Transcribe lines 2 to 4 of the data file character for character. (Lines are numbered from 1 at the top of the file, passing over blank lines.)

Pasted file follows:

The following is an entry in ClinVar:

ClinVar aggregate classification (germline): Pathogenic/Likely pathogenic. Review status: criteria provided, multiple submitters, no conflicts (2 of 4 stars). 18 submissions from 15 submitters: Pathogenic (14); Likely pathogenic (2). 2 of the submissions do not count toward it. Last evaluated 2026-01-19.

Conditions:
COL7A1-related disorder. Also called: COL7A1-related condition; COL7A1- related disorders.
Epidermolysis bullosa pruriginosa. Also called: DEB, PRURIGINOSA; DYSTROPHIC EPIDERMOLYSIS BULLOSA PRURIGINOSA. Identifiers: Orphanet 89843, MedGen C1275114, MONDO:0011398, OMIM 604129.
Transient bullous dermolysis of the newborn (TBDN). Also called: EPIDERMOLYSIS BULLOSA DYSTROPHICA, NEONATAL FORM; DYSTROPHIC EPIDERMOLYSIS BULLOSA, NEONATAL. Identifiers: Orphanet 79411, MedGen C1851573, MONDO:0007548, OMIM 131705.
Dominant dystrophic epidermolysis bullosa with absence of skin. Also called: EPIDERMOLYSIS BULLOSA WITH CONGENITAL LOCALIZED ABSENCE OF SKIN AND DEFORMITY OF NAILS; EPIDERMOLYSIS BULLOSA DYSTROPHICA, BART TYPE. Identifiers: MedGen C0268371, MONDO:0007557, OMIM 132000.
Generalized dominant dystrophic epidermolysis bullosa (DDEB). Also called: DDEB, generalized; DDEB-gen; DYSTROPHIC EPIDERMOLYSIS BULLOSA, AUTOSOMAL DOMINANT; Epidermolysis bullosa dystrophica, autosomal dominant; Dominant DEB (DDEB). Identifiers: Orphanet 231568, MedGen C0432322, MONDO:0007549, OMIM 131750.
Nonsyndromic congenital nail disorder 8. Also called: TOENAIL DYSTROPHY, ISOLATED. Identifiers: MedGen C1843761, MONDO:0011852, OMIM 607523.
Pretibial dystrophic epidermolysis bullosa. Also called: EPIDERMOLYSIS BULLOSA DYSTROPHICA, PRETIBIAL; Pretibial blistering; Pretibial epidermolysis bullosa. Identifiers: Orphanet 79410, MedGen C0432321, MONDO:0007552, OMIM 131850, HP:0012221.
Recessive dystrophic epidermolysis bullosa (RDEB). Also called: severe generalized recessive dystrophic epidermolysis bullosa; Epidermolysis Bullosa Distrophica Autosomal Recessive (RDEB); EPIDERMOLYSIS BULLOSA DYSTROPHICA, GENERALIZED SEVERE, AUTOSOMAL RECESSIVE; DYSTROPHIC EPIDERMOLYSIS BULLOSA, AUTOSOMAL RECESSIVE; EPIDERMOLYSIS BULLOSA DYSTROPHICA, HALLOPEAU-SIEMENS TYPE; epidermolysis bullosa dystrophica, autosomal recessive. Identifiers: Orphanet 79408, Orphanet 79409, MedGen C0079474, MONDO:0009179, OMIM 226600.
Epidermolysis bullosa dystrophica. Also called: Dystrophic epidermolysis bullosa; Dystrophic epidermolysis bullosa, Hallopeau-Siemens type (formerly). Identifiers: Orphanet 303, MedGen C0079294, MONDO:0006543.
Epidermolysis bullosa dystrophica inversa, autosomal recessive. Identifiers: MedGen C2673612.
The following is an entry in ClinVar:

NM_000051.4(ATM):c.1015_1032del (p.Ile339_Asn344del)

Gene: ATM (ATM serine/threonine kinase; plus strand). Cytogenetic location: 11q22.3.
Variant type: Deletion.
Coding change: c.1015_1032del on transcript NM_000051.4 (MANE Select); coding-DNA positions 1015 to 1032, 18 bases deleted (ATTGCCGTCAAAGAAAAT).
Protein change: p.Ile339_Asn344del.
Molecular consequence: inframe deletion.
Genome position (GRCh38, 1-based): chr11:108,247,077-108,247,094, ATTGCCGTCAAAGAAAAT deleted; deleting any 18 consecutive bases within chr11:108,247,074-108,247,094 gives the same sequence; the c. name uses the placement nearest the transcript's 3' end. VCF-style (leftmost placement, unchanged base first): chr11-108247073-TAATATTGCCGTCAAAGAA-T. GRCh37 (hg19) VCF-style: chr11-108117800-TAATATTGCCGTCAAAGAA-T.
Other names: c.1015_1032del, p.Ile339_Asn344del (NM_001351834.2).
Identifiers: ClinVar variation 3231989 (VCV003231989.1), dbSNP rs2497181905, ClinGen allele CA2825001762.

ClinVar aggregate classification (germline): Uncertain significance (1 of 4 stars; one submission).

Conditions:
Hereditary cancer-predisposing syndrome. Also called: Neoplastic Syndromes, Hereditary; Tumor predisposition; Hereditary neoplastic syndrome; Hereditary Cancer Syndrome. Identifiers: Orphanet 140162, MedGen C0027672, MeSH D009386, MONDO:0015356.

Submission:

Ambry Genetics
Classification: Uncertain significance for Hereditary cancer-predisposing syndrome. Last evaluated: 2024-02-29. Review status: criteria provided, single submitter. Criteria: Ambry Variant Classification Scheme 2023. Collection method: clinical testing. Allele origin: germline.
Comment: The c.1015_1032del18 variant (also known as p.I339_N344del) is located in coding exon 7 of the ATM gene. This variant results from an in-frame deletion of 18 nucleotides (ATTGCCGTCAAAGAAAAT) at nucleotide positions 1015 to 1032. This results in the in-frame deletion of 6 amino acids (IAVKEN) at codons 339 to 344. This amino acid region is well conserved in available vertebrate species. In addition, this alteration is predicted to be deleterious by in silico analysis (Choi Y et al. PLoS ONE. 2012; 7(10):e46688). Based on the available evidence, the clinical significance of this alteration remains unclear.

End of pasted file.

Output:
ClinVar aggregate classification (germline): Pathogenic/Likely pathogenic. Review status: criteria provided, multiple submitters, no conflicts (2 of 4 stars). 18 submissions from 15 submitters: Pathogenic (14); Likely pathogenic (2). 2 of the submissions do not count toward it. Last evaluated 2026-01-19.

Conditions:
COL7A1-related disorder. Also called: COL7A1-related condition; COL7A1- related disorders.